4. Have you had to have a drink or drug immediately upon awakening during the past year?
  5. Do you envy people who can drink or drug without getting into trouble?
  6. Have you had problems connected with drinking or drugging during the past year?
  7. Has your drinking or drugging caused trouble at home?
  8. Do you ever try to get “extra” drinks or drugs at a party because you are afraid you won’t get enough?
  9. Do you tell yourself you can stop drinking or drugging any time you want to, even though you continue to use when you don’t mean to?
  10. Have you missed days of work or school?
  11. Do you have “blackouts“?
  12. Have you ever felt that your life would be better if you did not drink or drug?

If you answered yes to four or more of these questions then you may have a problem with drinking or drugging and may need to seek detox today.

Stop Avoiding Detox and Seek Help Today

 It is understandable to have trepidation about going to detox, but if any of the above information rang true to you then you may want to stop delaying and start seeking the help you need. You can start by calling the professionals at SoCal Detox today, at toll-free 888-590-0777. Their trained staff knows what you are going through and understands how difficult of a decision seeking treatment can be. Remember tomorrow may never come so act today.

addiction written on paper

When Your Parent is the Addict

A question posed by many children of drug addicts is, “how do I get my parent sober?” Unfortunately, the answer to this question rests solely on your parent’s willingness to get help. If they are willing to seek the help necessary to get sober then the answer is you can help your parent by being supportive and offering your assistance in finding a treatment center or 12-step program for them to attend. If they are not willing to get sober then there isn’t much that you can do except take care of yourself, emotionally, mentally, and spiritually, and not enable them so hopefully they can find their bottom quicker. The decision to finally get clean and sober is a personal one that must be made by the person afflicted with the addiction, but that does not mean that all hope is lost if they are not ready yet. If this is the case remember you are not alone in this struggle and hopefully the information below will help you in some modicum way to deal with the trying situation of having an addicted parent.

Learning to Cope With an Addicted Parent

Dealing with an addicted parent is not a modern concept, although the age that we currently live in offers more options for coping than any other time in human history. In the past, many people were forced to keep their parent’s addiction a secret and suffered quietly for fear of judgment and misunderstanding. The shame that a child can feel when their parent is addicted to drugs or alcohol is very real and having the proper outlet for these feelings is extremely important.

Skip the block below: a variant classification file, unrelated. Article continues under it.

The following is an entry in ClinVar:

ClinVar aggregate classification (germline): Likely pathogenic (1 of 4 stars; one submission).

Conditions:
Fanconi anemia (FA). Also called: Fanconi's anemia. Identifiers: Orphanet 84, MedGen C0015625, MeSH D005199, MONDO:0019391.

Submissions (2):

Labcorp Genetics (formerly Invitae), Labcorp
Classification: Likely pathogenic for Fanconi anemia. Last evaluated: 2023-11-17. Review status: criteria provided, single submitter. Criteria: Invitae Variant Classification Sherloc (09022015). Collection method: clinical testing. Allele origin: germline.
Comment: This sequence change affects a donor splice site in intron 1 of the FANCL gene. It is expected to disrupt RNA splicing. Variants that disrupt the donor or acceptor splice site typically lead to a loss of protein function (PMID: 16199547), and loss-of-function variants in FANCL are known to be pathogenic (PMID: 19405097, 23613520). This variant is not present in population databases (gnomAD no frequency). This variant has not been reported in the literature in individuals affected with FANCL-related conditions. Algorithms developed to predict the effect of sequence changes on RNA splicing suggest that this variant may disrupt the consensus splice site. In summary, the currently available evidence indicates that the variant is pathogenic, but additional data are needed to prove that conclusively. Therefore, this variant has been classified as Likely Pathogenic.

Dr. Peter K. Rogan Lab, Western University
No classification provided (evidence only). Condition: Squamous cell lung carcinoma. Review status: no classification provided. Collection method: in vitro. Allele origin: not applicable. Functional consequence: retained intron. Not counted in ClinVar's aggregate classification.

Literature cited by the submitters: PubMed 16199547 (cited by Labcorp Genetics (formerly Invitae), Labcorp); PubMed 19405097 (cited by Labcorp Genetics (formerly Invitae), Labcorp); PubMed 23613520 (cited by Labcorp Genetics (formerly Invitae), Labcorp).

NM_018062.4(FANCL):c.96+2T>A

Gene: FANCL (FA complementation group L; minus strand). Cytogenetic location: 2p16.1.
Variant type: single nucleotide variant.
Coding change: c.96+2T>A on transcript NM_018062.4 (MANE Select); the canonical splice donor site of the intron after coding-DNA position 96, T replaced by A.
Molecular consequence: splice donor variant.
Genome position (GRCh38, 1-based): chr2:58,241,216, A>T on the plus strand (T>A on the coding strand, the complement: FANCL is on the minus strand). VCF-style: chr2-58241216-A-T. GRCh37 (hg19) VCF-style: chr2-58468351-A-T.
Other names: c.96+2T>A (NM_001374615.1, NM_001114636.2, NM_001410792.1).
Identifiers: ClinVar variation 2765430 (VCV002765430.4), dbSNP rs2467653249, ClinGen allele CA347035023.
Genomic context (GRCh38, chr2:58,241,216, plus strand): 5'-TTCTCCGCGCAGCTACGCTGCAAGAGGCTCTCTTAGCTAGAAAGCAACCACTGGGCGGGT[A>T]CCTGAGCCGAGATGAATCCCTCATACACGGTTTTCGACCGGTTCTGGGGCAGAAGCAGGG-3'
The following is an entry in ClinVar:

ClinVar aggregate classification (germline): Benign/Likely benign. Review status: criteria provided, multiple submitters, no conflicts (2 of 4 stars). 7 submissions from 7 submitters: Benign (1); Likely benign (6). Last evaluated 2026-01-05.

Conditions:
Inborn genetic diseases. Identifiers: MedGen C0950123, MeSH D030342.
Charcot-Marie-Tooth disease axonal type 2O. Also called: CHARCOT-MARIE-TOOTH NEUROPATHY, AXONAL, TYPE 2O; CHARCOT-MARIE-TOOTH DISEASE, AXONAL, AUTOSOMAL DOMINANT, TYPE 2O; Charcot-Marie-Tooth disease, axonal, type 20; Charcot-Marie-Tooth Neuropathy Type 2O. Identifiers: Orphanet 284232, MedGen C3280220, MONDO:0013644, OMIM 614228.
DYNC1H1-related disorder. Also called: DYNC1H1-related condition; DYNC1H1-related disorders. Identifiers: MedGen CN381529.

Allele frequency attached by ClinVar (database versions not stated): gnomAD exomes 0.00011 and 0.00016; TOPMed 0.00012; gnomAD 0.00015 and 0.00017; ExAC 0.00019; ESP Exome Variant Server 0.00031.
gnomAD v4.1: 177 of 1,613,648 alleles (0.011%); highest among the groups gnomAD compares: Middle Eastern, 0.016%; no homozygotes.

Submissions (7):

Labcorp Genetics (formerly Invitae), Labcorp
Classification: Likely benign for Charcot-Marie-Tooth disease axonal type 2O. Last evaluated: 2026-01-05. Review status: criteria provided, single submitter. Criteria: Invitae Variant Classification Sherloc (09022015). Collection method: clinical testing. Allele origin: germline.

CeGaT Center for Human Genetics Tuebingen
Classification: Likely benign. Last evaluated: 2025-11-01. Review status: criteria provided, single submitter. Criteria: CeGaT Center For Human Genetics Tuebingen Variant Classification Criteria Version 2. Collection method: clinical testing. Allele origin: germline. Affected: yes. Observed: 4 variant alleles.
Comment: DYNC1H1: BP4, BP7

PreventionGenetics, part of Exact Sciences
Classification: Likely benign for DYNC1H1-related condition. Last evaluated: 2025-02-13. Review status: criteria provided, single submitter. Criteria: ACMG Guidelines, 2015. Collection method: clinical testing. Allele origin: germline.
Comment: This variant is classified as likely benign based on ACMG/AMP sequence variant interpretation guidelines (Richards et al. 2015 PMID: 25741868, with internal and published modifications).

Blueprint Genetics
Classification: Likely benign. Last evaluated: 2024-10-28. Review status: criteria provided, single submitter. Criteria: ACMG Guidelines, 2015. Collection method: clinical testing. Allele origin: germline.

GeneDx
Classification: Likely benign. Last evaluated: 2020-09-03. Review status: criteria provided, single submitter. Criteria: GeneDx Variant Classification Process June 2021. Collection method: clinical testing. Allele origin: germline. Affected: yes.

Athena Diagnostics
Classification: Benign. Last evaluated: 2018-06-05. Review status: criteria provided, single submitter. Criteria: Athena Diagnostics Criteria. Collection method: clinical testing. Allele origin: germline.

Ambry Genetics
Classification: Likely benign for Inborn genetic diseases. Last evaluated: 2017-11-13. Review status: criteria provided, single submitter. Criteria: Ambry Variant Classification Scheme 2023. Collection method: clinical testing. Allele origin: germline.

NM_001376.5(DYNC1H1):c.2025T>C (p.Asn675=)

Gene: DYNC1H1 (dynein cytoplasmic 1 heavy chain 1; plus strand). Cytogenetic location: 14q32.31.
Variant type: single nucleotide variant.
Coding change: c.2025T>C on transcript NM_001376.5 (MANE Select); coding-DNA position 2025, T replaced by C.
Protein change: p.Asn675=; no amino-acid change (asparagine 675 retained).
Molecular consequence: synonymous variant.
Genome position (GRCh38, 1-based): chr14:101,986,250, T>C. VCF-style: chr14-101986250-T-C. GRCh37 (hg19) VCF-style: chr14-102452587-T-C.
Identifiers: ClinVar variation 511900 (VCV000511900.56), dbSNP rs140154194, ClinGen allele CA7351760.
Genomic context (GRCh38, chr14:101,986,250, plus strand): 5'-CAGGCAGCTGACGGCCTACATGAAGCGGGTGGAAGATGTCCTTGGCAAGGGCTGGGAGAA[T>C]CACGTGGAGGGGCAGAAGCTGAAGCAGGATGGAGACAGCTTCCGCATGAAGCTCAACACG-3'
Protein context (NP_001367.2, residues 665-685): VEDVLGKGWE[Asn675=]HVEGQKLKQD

Some of the greatest resources for children who have parents addicted to drugs or alcohol is Al-anon, Alateen, and Nar-anon. Theses are 12-step based programs for people whose loved ones suffer from addiction. Many of the people that you will meet there have been through what you are going through and will be able to relate and help unravel the tangle of emotions that having an addicted parent can bring. This act of relating is so important when learning to cope with a parent who is actively addicted to drugs or alcohol because it lets you know that you are not alone. Alcoholism and drug addiction is a great isolator, in that it not only hopes to isolate the alcoholic or drug addict, but it also hopes to isolate those around them so that it can continue to grow unimpeded. Knowing that there are others out there who have suffered what you have suffered and made it through to the other side is an important step in ending the isolation and moving towards the self-care necessary to cope with a parent’s addiction.

If you are not ready to seek out help from a 12-step based program just yet, there are other options available to you. It can be a very difficult thing to open up to strangers, especially after living with an addicted parent for years, and so in this case, there is a plethora of literature available on the subject. A suggestion for related books is below.

  • Healing The Child Within by Charles L Whitfield M.D.
  • Codependent No More by Melody Beattie
  • Adult Children of Alcoholics by Janet Woititz
  • For Teenagers Living With a Parent Who Abuses Alcohol/Drugs by Edith Hornik-beer